Monday morning was my first time running loops in downtown Portland since the beginning of shelter-in-place. The app on my phone said a little rain that morning, and then a nice break until later in the afternoon. Promising me a three-hour window (at least) to complete my 13.1 mile goal and stay dry.
The app lied.
And it is probably good that it did. The rain clouds overhead all morning probably kept more people inside, and made the area feel familiar in its Portland-ness.
Driving down to my usual spot, I had to veer into a different area due to the high number of tents and vehicle shelters. Two lots had been fenced off for the tents to spread out, with porta-potties and stations of hand sanitizer by the opening gate. Along one side of the fence were signs declaring no trespassing, leaving me to wonder how those in charged decided who was allowed and who was not.
During my first loop over the river, it was the graffiti that stood out most. A wall that was painted white two months ago had a series of tags that seemed to be a conversation in a language I couldn’t even begin to understand. Posters hung on light posts and bridge pillars; some declaring that we were in this together and others promising this is the end. With so few tourists wandering the waterfront this spring, it was like ownership was up for grabs about who this area really belongs to.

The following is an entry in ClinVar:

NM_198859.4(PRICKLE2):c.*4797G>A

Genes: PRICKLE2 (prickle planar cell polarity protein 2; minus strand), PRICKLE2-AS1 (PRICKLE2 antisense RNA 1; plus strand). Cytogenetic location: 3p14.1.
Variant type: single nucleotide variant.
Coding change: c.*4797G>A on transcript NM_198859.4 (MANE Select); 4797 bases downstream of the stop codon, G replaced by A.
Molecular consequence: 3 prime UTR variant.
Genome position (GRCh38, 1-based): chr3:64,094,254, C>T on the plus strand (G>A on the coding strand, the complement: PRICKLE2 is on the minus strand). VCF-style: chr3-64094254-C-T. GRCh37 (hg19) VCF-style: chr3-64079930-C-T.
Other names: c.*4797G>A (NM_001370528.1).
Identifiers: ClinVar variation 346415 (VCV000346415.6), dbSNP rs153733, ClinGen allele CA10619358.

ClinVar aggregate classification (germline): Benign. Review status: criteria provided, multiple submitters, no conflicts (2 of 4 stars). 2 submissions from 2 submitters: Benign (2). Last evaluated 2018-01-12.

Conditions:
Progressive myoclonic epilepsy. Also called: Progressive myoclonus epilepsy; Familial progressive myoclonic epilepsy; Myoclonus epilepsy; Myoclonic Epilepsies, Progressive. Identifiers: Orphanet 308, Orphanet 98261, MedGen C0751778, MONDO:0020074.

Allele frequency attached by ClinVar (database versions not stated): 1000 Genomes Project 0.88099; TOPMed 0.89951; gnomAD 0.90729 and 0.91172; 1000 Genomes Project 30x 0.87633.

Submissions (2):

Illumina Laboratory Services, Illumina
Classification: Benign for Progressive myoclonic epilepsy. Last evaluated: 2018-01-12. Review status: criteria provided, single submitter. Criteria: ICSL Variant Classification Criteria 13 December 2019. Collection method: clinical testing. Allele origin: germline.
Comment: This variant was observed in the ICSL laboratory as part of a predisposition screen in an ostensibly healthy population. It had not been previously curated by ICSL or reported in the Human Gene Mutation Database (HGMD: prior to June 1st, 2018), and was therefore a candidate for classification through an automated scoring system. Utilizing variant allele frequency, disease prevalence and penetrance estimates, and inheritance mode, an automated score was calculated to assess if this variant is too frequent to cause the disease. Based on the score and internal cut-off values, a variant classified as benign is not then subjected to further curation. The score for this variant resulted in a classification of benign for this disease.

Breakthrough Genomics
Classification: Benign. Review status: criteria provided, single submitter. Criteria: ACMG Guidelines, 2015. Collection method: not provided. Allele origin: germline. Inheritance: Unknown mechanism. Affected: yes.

It was on my second 4-mile loop that the pathways started to feel familiar again. I have run those sidewalks and bridges almost weekly for years, but two months in a pandemic had changed so much. There were no dragon boaters practicing, no Saturday Market shoppers wandering, and no families on rented bikes taking up way too much room. At least the water fountains were turned back on, a kindness to my thirst and my emotions.
After two large loops, I had two smaller loops (2.5-miles) to finish up my distance goal. As the morning had worn on, the rain kept going but there were a few more people out. I shifted to the right edge of the esplanade for families riding bikes together. Two fishermen came down the ramp during my final trudge up. Other rain-soaked runners nodded their heads at me as the unspoken question hung in the air: “Are we being safe enough?” Trying to give space was the best I could do; that and trying to believe that everyone (including the two women taking up the whole sidewalk with their huge fluffy dogs) are doing the best they can do.
Long long ago (pre-pandemic), my normal celebration after a half marathon involved receiving a medal from a kind volunteer at the finish line, and then picking up Starbucks on the way home for a shower and nap. This time the medal was for a virtual race, and laying on my couch at home. And instead of drive-through, I made macaroni and cheese to save a little money and exposure. There was a picture with the medal, a shower, and a nap. There just wasn’t normal.
There is no normal right now, and no normal on the horizon. Instead there is this other side of the looking glass we are all living on. Try to give yourself space and kindness in it. And give space and kindness to everyone else too. We are all together in this non-normal.